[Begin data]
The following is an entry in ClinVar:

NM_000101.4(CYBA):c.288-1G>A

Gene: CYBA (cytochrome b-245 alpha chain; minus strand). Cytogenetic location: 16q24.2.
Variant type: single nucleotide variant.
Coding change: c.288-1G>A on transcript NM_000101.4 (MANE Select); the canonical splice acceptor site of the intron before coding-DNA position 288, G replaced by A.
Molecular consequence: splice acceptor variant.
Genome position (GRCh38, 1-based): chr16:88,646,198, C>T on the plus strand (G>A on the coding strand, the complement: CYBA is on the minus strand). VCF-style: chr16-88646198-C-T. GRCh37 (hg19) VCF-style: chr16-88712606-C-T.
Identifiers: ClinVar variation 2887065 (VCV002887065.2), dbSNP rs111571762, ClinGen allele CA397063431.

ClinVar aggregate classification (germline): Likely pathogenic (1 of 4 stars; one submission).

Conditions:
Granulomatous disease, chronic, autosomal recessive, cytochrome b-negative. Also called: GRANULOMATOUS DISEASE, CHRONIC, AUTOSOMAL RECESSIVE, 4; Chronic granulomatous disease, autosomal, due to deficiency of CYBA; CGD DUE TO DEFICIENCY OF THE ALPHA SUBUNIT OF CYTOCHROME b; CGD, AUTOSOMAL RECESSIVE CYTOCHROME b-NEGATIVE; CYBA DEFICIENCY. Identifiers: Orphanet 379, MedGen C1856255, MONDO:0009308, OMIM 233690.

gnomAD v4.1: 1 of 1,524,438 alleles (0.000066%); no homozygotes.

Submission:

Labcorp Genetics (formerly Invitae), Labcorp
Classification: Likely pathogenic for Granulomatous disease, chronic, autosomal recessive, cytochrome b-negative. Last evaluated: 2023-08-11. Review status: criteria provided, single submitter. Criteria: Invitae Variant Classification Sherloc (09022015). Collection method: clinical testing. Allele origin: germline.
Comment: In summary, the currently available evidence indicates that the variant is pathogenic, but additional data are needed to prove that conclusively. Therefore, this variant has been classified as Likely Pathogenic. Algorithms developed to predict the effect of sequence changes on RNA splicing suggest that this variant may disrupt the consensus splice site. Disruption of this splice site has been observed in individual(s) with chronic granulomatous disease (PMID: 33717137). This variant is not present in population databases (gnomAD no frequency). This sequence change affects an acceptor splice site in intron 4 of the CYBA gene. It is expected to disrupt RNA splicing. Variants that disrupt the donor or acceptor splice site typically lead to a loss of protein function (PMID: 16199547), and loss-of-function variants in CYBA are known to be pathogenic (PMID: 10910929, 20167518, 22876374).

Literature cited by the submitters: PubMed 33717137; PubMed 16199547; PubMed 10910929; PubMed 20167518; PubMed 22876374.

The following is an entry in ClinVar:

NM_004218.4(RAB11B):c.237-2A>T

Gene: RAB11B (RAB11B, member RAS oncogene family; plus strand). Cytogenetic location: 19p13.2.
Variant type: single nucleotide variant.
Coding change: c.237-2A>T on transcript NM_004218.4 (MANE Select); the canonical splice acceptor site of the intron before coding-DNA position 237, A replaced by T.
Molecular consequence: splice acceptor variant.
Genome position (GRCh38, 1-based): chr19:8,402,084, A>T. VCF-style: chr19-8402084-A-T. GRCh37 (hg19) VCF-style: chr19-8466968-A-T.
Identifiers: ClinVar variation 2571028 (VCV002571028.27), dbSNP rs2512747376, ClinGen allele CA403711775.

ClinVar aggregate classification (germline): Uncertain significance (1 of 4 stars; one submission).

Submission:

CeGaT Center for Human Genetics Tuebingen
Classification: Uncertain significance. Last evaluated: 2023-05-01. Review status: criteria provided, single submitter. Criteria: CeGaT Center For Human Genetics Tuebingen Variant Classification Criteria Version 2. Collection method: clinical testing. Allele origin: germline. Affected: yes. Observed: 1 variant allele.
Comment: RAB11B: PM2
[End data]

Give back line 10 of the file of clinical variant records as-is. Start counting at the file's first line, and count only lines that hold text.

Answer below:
Conditions: